• That little bit at the end.  Because in case you thought everything was perfect, this scene reminded you that the Volturi will be back in town.  And they want the shiny new aspects of the Cullen Family.
  • Edward Cullen.  Because, four movies on, millions of annoying screaming fans, and countless mocking later, we still love him.  Because at the end of the day, he is the man of everyone’s dreams, isn’t he?

The Bad:

  • The hair.  It doesn’t seem like a bit deal, but it was.  What on earth was going on with Alice’s, Jasper’s, Rosalie’s and especially, Carlisle’s hair this instalment?  To quote one fan girl, it looked like something had died atop of Carlisle’s hair.  And somehow they had managed to make Rosalie look unattractive, which is saying a fair bit since the last time I checked, Nikki Reed was a stunner.  Anyone else agree?
  • That werewolf scene.  Honestly, my girlfriends and I did come to the conclusion that not much could be done about this scene, but the whole werewolves and voices over the top thing just didn’t really work.
  • The acting.  Sorry K-Stew but I’m never going to like your acting.  Sure, you did emancipated, anaemic and dying really well, but you didn’t even crack a smile when you walked down the aisle and saw Edward Cullen looking back at you.  And for that reason, and reason alone, I was never going to like your acting style.  Sorry.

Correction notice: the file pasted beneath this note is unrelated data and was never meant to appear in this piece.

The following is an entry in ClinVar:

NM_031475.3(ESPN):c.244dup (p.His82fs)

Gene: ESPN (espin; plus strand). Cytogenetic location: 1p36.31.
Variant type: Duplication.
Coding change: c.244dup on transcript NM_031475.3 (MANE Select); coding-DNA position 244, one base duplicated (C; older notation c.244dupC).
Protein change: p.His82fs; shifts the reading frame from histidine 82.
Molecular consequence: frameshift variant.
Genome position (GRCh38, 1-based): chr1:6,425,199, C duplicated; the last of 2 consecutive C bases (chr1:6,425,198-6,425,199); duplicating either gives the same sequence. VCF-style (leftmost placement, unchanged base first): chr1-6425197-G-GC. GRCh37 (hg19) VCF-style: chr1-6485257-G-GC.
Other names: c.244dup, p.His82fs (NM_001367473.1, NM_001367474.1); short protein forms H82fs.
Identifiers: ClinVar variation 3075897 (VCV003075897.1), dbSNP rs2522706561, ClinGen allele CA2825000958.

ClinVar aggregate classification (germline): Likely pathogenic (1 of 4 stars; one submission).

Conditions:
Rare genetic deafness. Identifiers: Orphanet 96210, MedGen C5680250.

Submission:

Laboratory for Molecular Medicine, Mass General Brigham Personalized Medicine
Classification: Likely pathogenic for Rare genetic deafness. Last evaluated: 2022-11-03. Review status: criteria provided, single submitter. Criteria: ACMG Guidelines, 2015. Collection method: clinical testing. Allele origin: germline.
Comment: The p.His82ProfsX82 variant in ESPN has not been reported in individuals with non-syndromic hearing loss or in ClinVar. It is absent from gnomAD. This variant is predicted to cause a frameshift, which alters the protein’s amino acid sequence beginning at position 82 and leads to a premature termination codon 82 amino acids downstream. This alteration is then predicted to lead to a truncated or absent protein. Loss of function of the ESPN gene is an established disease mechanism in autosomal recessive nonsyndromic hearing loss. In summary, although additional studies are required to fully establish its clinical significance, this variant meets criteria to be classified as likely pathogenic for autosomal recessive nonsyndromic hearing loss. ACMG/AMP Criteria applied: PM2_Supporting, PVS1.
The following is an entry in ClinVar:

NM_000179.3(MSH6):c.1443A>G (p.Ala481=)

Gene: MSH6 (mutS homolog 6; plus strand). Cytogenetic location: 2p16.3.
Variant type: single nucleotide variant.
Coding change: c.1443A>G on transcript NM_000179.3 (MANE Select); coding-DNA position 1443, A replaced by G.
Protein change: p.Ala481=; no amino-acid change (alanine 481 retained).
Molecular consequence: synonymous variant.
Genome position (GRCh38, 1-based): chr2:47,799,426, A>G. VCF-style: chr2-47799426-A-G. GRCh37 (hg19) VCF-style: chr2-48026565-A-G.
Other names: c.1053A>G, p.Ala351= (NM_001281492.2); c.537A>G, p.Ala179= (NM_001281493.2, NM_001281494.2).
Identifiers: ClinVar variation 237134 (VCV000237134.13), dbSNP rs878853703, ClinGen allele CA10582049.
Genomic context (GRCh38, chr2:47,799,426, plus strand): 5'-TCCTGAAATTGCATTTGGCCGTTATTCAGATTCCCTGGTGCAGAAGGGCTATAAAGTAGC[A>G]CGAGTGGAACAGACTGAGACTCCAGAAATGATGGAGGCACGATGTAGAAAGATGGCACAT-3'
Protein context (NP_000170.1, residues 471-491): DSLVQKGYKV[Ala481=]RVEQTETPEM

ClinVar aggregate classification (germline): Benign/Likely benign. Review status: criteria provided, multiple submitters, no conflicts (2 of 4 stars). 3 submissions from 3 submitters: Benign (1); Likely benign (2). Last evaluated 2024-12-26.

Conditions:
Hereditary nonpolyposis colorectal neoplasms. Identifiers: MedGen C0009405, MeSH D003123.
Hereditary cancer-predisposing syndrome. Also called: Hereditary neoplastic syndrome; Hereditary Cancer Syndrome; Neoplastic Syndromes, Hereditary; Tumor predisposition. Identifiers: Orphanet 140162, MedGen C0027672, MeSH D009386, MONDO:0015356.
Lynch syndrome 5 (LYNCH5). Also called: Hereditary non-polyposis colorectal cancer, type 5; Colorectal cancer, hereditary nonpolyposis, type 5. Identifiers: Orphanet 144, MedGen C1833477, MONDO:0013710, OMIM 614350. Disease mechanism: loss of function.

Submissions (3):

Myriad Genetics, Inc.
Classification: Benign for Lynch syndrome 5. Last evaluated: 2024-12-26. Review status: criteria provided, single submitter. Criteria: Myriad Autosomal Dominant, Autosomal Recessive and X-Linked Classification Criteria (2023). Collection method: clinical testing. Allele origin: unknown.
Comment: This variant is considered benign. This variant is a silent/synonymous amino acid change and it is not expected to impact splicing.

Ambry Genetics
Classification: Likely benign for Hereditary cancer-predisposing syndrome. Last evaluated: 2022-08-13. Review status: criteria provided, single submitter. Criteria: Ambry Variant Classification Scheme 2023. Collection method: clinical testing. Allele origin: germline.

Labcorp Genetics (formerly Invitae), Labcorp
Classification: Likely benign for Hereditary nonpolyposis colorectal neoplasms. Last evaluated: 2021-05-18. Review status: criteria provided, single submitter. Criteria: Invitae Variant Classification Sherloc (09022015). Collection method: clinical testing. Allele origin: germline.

• The dialogue.  Some parts of it were good, and I appreciated that they tried to keep it light because the storyline could have very quickly spiralled into doom and gloom, but overall I thought that parts of the dialogue were forced, and that the humorous one-liners were much too obvious.  Melissa Rosenberg strikes again.
  • THAT sex scene.  Yes, it was good, but there was so much hype over it that I expected it to be better.  So sue me.  OK, honestly it might just be because I’ve read too much Twilight fan fiction.

What’s Next?

Considering this is part one, which means that we can assume there is going to be a part two, we have to ask ourselves, what next? Sure, we could deduce that it will be the second half the book, but where is the fun in that?  Now that we’ve seen Bella look absolutely flawless (not to mention terrifying with those red eyes of hers), will we also get to see her hunt, and do other, funner, vampire things?

What about Jacob and baby Reneesme?  Can they make their relationship likeable, rather than creepy?  And how do they plan on ageing Nessie so quickly?  Although that could be one of the reasons why they decided to wait a whole twelve months between instalments…

Personally, I’m looking forward to the Volturi returning, and us finding out the full extent of Jane and Alec’s wicked talents.  Plus, I want to see Bella more assertive, all the other vampires and their fun special skills…and, not to mention, the first time Bella and Edward see their cottage.

Overall, Breaking Dawn wasn’t the first film of the year I’ve seen, not even the worst of the month, but unfortunately it won’t make my top five.  What did you think?  Let me know what your favourite, and least favourite bits were, whether your Team Edward or Team Jacob and how you felt about all the crucial moments, like the Honeymoon, the Wedding and the Transformation.